Church raises $150,000 for HBCUs through fasting

Church raises $150,000 for HBCUs through fasting

FILE PHOTO: Dozens of seniors at Howard University had their student debt paid by a Virginia church.

A Virginia church is making sure college students at Howard University don’t have to worry about their student debt.

Alfred Street Baptist Church in Alexandria, paid the school debts of 34 students at the HBCU, The Washington Post reported.

Some of the full-time students chosen to get the windfall owed as little as $100, others owed thousands of dollars

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In total, the church members paid $100,000 to clean the financial slate of university seniors, "Good Morning America" reported.

The congregation also gave $50,000 to Bennett College, the Post reported.

But how was a church able to raise so much money and why?

About 4,000 church members participated in a 30-day fast of not only food but social media and money. They were asked to not spend anything extra, and then donate the money saved to a worthy cause, the Post reported.

The Rev. Marc Lavarin had the idea of donating to Howard University during a prayer.

"I thought, 'What better way to celebrate Black History Month than investing in the young, black heroes of HBCUs?'" Lavarin told The Washington Post.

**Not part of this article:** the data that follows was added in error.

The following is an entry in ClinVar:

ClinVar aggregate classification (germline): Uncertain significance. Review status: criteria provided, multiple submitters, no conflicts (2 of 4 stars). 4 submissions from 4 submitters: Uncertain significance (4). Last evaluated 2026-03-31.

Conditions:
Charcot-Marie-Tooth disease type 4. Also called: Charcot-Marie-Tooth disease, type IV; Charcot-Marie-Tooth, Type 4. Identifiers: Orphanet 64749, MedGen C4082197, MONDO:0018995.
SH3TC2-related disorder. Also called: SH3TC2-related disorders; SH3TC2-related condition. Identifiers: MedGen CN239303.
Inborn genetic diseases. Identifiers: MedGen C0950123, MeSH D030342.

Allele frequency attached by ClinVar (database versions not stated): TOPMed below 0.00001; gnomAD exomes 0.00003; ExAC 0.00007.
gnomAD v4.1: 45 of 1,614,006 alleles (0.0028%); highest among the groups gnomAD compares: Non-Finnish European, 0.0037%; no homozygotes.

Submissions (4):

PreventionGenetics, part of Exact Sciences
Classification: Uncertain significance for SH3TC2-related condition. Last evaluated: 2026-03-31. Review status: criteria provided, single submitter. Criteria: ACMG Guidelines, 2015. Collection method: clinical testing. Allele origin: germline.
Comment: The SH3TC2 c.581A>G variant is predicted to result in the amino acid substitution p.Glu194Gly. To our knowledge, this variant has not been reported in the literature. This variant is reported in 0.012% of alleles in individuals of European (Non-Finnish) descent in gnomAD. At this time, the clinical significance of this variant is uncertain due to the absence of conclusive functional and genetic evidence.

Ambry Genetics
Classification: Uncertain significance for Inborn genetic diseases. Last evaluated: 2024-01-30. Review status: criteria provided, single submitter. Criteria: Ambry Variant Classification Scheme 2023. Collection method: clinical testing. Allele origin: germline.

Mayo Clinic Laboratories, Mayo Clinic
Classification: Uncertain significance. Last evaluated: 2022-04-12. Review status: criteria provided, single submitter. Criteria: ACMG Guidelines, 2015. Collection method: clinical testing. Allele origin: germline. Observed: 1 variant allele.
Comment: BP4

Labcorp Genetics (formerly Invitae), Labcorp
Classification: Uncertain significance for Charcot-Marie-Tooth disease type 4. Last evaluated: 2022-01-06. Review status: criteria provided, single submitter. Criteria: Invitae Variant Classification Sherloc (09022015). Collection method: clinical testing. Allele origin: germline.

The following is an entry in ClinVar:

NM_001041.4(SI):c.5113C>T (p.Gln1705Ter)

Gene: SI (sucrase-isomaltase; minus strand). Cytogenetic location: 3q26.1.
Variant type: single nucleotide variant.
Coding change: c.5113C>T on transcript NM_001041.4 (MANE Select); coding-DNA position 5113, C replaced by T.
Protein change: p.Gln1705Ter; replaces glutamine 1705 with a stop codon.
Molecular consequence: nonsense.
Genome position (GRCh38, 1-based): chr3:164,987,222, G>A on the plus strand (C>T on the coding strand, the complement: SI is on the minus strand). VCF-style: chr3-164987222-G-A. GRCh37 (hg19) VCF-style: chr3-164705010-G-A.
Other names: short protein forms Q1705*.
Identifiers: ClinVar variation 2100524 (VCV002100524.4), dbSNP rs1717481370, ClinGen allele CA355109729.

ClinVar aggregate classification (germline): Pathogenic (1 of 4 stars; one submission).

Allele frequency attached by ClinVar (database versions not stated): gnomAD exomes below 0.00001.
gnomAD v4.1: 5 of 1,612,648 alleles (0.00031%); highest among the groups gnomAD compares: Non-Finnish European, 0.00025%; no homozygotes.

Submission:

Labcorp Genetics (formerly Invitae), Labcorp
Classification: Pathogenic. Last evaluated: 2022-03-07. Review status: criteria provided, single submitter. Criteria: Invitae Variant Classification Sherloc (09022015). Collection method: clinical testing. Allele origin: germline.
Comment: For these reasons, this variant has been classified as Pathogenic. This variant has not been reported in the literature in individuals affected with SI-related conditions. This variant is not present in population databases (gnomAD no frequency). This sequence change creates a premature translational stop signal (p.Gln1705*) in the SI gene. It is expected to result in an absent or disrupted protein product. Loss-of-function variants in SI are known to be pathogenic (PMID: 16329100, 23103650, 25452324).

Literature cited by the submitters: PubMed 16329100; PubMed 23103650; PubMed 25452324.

Church members thought they would raise $25,000, but by the end of the month, they had $150,000, "Good Morning America" reported.

The church has had a long connection with HBCUs. About 60 percent of members attended one of the country’s historic black colleges and universities and the church holds an annual event for prospective HBCU students.

On Jan. 31, the students were told about their award via an email from the financial aid office about a "special financial aid opportunity," the Post reported.

When they reported to the Interdisciplinary Research Building, the ministers from Alfred Street Baptist were there with the university’s financial aid staff to give the seniors the good news.

About 95 percent of students at Howard University get financial aid to pay the $24,966 annual undergraduate tuition, according to the Post.